Am I Responsible for HIPAA Compliance Even if I Don’t Store PHI?
If you’ve recently been to a doctor's office or hospital, you’ve signed a piece of paper regarding HIPAA (The Health Insurance Portability and Accountability Act). HIPAA compliance is the set of rules and regulations created to help protect PHI, or personal health information. These standards primarily relate to healthcare and medical organizations.
But what if your company is not a hospital or medical organization, and it does not store any personal health information? You couldn’t possibly be liable for any HIPAA violations, right? Well, that's not always the case. Being unaware of this fact has cost some businesses substantial amounts of money in fines and penalties. Here’s why.
One major aspect of HIPAA is that the standards actually extend beyond healthcare to other non-medical companies.
So how are you supposed to know if you need to follow HIPAA compliance? Start with these 3 main points.
HIPAA rules reach beyond healthcare
The reason that HIPAA standards were created was to protect patient records and other important health information. Often, this information is shared with other entities, and this is why HIPAA compliance applies to businesses beyond healthcare.
For example, PHI is shared with other non-medical businesses such as law firms, accountants, attorneys, insurance agents, and other advisers. When the information is shared, the companies receiving it are now responsible for keeping it secure, just as it would be in a medical facility. Basically, if your company has access to sensitive health data that would fall under HIPAA, regardless of how you acquired that access, your company needs to be HIPAA compliant. It is also especially important for any businesses that collect, share or receive ePHI, or Electronic Protected Health Information.
Any company that works with sensitive information can be held liable
Non-medical companies that work with sensitive health-related information (let’s call them "business associates) can be held accountable for HIPAA violations. These "business associates" can be investigated, audited, fined and penalized just like traditional healthcare companies would be fore breaking the rules.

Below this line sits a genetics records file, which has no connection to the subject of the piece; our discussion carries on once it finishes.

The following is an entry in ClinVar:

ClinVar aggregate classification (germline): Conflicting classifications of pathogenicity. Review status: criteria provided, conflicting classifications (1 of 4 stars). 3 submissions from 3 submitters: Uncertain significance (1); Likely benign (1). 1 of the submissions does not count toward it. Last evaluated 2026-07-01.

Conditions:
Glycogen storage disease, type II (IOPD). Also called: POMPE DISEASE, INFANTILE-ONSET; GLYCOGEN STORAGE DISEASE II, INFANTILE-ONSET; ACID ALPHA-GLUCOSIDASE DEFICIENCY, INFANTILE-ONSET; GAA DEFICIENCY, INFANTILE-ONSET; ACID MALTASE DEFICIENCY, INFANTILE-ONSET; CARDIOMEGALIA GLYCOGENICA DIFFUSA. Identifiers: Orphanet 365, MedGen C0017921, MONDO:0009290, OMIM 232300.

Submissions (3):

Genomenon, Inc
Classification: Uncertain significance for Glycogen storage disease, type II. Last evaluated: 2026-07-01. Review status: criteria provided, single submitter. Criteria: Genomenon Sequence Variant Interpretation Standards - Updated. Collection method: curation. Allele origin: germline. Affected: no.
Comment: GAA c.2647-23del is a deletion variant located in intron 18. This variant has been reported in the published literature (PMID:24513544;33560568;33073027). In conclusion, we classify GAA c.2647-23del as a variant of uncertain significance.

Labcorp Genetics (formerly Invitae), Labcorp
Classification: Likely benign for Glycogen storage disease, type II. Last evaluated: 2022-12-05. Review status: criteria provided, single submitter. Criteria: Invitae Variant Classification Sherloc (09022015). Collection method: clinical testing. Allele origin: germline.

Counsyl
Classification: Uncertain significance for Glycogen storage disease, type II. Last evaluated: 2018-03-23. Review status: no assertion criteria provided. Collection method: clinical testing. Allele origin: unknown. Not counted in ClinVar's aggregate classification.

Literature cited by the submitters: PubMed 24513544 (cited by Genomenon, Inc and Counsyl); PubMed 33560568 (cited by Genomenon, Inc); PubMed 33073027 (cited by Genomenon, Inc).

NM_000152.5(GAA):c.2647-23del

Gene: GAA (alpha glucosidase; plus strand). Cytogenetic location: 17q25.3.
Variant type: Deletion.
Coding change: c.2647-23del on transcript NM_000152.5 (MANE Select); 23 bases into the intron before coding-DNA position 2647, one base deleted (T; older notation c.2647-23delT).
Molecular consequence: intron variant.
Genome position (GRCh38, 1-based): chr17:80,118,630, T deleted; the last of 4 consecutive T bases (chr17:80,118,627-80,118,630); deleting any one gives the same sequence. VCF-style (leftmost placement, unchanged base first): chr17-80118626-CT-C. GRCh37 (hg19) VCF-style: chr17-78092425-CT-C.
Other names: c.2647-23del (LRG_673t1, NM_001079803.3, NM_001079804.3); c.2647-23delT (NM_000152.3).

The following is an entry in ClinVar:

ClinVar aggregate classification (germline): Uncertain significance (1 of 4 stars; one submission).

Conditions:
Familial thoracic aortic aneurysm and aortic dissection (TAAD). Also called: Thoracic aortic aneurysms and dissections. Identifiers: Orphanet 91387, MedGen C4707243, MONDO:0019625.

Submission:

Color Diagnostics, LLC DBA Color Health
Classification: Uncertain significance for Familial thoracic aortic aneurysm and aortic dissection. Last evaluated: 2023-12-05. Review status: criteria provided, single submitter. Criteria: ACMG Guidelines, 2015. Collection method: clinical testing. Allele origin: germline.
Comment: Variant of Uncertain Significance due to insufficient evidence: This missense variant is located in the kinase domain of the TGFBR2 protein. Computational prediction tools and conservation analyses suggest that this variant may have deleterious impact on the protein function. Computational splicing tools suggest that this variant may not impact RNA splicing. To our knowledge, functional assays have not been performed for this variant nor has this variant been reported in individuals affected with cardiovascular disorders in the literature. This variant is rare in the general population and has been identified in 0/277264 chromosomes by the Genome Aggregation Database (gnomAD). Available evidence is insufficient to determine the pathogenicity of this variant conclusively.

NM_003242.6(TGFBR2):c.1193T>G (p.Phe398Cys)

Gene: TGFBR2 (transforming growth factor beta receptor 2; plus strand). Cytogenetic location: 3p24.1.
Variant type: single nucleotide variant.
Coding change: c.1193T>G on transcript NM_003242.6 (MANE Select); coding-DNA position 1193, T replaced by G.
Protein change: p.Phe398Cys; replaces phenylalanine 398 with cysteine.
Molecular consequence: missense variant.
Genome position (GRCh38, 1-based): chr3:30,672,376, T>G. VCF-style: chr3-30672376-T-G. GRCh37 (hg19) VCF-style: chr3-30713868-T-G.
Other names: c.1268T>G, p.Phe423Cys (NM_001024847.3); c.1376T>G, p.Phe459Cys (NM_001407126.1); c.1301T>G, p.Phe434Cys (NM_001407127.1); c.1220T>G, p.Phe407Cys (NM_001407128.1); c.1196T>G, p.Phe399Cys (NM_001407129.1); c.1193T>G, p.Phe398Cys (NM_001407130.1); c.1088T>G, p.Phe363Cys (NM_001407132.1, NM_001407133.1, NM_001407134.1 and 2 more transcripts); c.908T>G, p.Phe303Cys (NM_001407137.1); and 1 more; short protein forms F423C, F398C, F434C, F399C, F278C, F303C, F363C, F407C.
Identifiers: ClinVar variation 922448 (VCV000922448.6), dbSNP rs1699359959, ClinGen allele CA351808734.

Although "business associates" have been liable for HIPAA compliance for more than a decade, many of them are unaware that they are required to follow these guidelines. This negligence, along with the ease at which information can be shared online, has led to a continuous rise in data breaches year over year.
Steps you team can take to avoid steep penalties
In order to combat the rise in data breaches, fines and penalties for violating HIPAA continue to increase. These days, just one violation could potentially cost a company millions of dollars. Here are steps you can take to make sure your business is HIPAA compliant.
- Review the software and tools employees use while working with any medical data. This includes anything from complicated software to simple messaging apps. All of these tools need to be secure and sometimes encrypted.
- Data submitted through forms also needs to be encrypted.
- Avoid using email to share any medical data unless it's absolutely necessary. If it is, the email must be encrypted.
- Access to medical data should be restricted to only the employees currently working with it.
- Physical copies of medical data need to be locked away when not in use, then shredded when they're no longer needed.
The most important thing to take away from this article is how HIPAA compliance doesn’t only affect medical facilities, doctors’ offices and hospitals. Basically, If your business works with or obtains any patient information, your company likely needs to be compliant with the latest HIPAA standards.
If you’re not sure whether HIPAA could have an impact on your business, please reach out to us! We’ve been working with HIPAA compliant organizations for decades, whether in healthcare or not, so we’ll be able to come up with an ideal solution.